My 4-year-old daughter, as is to be expected, has given much more thought to her Halloween costume (a caped pink rabbit) and the treats she will accumulate, than her snazzy new Diwali lengha and her grandmother’s homemade laddoos and barfis, her favorite South Asian desserts.
This year, Halloween is the day after Lakshmi Puja, the third day of Diwali, the five-day Hindu festival that celebrates the victory of good over evil. My family considers this day the most auspicious of the year. We believe that Lakshmi, the goddess of prosperity, visits our home. On this night of a new moon—the last night of the Hindu year—total darkness sets in the night sky.
As my daughter tries on her costume yet again, I reach for picture books and search Pinterest for age-appropriate Diwali crafts and recipes. I jot down recipes for salt dough to shape diyas, or tiny lamps. I find instructions on turning reams of construction paper into paper garlands. I Google rangoli, traditional floor art, and buy food coloring on Amazon. The irony that I turn to the tools of modern, privileged-class American parenting to explain my own religious holiday to my child is not lost on me.
In my life now, culture no longer just is; it has to be made to be, and it is up to me to make it.
When I was a child, culture just was. My parents emigrated from India in the 1970s to seek a better life for themselves, their families and their future children. They settled in a township in Central New Jersey, which by the time I was in high school in the early 1990s became home to one of the largest South Asian American communities in the country. Ironically, despite being thousands of miles away from the only country and culture they ever knew, living in an ethnoburb allowed my parents to preserve our religion, heritage and customs with less effort than many of their acquaintances in other parts of the country.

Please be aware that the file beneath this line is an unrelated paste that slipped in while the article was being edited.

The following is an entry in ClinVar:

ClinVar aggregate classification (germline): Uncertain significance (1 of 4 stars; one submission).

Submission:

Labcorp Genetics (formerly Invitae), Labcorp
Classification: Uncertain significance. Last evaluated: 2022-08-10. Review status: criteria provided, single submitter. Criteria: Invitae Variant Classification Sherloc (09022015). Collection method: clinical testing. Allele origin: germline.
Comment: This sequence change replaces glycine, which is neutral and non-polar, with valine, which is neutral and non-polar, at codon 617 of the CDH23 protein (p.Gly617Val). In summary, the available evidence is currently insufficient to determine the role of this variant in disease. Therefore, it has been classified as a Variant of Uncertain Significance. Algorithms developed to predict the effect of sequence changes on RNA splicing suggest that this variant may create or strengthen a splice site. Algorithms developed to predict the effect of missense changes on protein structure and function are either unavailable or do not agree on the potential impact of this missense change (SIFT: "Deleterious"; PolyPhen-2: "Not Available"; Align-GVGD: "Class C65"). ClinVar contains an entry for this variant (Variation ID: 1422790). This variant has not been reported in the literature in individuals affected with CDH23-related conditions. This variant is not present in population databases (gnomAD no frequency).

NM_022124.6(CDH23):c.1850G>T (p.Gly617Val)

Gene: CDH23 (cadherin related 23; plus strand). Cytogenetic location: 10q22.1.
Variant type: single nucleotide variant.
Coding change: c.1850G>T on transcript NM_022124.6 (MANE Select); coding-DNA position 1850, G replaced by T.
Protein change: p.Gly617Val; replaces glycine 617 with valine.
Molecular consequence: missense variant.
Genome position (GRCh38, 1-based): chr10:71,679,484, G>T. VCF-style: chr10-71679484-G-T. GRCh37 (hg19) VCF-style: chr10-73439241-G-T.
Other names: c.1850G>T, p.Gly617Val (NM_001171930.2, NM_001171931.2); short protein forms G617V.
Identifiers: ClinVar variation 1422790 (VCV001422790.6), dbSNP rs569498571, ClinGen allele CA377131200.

Photograph by: Pooja Makhijani
Houses throughout our suburban subdivision were strung with twinkling strings of light. My mother and my “aunties,” the women in our neighborhood, assembled boxes of decadent sweets to exchange with each other. My girlfriends and I mixed and matched multicolored bangles to wear with our various salwar kameezes and traded tips on the best way to apply liquid eyeliner and lipstick. Our town and those nearby were dotted with Hindu temples, often housed in abandoned churches or community centers, and we shuttled from one to the next for holiday prayer services and music and dance performances.
There were certainly no crafts. Our immigrant families had neither the time nor the inclination. Instead, our loving aunties and uncles, our chosen families, taught us shlokas, devotional verses, and shared dessert recipes for the sake of nothing more than preserving.
I grew up, in many ways, more American than Indian, and I moved away from the communities of my childhood. I assimilated and acculturated, and lost a bit of my cultural identity in the process. This loss is acute, but not unexpected, and I’ve come to worry about what I am able to pass on to my daughter, and subsequently what she will be able to pass on to her children, should she choose to have them.
In my life now, culture no longer just is; it has to be made to be, and it is up to me to make it. Parenting a third-generation South Asian American child has given me a profound appreciation for the ways in which my parents transmitted generational and community knowledge. I can’t replicate exactly the mish-mash of traditions that my aunties and uncles tried to pass onto me, but I can create new rituals for my daughter, even if it means turning to the library or Instagram to teach her—and maybe me—about who we are.